Below is an excerpt from our book Startups Made Simple: How to Start, Grow and Systemize Your Dream Business. Learn more about the book here.
Next in line and closely related to Agency is Resourcefulness. As a founder of a startup with limited resources (and all but the most well-funded startups have limited resources), you need to learn a lot, stretch every dollar, do more with less, solve the big problems, land the big meetings or deals, and build the great product or service. Frugality is a related trait.
You will never have the resources to do everything you want, so you have to be Resourceful and figure out how to acquire the resources you need to succeed. Again, very similar to Agency but worth mentioning as all businesses are about prioritizing resources.
How to Build Resourcefulness
Admit to yourself that you will never have enough resources to do everything you want and that you must prioritize, make trade-offs, and use your existing resources as much as possible. Learn to make do with what you have at this time, and strategize to get what you need to take you to the next step in your plan.
Resourceful people look for answers and solutions themselves and don’t need their handheld. For example, later I recommend you choose and use a digital calendar and task manager. Now, I could provide all kinds of recommendations, instructions, steps, and even step-by-step screenshots of how to set them up and use them. However, I promised not to waste your time and I’m going to trust that you’re Resourceful enough to click “Help” on the website or app and read the most up-to-date information in learning these tools. When you have employees, you want them to be Resourceful too and not need constant hand-holding.
Being Resourceful also means knowing what not to focus on, and one thing I see startup founders do a lot is jump over dollars to get to pennies. You definitely need to be frugal in a startup, but obsessing over anything under $100 is likely not worth your time unless you’re completely broke.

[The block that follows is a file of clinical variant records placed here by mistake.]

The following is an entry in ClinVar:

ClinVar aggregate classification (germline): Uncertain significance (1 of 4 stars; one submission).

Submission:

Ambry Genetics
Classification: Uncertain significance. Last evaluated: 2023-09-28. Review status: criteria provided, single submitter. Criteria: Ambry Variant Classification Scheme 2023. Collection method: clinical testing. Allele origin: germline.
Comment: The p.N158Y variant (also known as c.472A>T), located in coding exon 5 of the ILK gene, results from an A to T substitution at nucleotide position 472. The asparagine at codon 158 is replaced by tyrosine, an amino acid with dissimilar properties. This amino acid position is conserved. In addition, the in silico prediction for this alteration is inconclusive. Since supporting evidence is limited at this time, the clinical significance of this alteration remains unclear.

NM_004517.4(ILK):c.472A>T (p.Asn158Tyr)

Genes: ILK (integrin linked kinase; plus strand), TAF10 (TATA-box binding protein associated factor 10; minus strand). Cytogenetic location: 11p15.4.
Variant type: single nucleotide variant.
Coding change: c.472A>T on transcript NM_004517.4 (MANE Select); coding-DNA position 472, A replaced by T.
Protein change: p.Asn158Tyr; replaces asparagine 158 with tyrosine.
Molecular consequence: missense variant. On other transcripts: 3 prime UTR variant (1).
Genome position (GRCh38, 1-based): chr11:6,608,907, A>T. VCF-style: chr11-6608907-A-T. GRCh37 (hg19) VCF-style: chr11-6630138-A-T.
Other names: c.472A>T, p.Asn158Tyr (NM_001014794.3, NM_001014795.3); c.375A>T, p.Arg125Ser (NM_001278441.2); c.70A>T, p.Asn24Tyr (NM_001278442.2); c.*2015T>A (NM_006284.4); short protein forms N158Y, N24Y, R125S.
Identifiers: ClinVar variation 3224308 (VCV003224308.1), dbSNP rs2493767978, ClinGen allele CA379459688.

Worrying about costs under $100 will send you down a rabbit hole of frustration and lost time. You’ll spend half the day and all your mental reserves chasing down, arguing, and contesting a $49 charge with the merchant, your credit card company, or bank.
Also, don’t be cheap with yourself. It’s much better to have the good cup of coffee and a decent meal than live like you’re in a prison camp. Treat yourself every now and then. Otherwise, what’s the point of it all?
One way to value your time more is to know your Effective Hourly Rate (EHR). This is the amount that your time is worth and is based on your income divided by the number of hours you work. Remember it and post it on your computer or the top of your to-do list. If you don’t know your income or don’t have any, then set it at $100/hour. I’m serious; founder work is easily worth that if you’re being effective.
Also for motivation, always remember, “I’m being paid $100/hour for this; this is valuable work.” If you have extra time, handle the small stuff, put it on a list to do later, or get a virtual assistant. The best business people pay others to make problems go away.
This was an excerpt from our book Startups Made Simple: How to Start, Grow and Systemize Your Dream Business. Learn more about the book here or see our previous excerpts here.
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